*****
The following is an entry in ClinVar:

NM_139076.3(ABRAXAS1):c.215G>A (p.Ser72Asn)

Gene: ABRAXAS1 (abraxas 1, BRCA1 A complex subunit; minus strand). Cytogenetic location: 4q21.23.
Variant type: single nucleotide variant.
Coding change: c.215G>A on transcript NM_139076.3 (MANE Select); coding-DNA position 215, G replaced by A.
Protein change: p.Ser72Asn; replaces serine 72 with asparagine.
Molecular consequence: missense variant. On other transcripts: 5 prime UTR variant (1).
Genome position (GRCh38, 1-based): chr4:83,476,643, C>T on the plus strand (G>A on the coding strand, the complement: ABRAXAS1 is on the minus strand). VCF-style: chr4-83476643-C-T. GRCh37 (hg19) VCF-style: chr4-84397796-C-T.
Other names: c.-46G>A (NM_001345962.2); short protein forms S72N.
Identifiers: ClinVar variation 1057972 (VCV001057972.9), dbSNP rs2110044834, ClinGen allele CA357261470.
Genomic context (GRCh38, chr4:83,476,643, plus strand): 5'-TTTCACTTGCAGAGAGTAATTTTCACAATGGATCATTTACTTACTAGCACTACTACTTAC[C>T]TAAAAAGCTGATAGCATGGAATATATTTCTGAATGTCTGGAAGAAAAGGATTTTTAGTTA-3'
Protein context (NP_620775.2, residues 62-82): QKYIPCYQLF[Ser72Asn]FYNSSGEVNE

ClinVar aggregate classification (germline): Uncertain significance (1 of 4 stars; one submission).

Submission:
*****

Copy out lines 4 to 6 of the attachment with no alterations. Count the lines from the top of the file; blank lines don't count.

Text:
Variant type: single nucleotide variant.
Coding change: c.215G>A on transcript NM_139076.3 (MANE Select); coding-DNA position 215, G replaced by A.
Protein change: p.Ser72Asn; replaces serine 72 with asparagine.